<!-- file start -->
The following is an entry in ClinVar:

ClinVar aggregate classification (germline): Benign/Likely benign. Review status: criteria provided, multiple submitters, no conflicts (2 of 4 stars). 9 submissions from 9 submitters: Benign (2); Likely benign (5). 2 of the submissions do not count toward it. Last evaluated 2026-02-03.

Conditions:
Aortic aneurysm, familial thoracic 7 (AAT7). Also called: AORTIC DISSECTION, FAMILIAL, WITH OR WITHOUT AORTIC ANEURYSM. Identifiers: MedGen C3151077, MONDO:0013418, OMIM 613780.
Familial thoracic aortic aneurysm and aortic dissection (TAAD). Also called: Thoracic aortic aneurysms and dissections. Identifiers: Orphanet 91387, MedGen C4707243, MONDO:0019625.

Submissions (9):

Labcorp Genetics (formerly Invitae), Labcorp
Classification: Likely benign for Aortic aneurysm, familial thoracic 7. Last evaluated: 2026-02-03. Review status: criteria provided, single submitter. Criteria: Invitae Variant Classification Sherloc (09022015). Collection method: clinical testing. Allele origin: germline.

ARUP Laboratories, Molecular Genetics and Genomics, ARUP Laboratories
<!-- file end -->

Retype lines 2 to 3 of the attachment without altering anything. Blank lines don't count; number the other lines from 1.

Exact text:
ClinVar aggregate classification (germline): Benign/Likely benign. Review status: criteria provided, multiple submitters, no conflicts (2 of 4 stars). 9 submissions from 9 submitters: Benign (2); Likely benign (5). 2 of the submissions do not count toward it. Last evaluated 2026-02-03.

Conditions: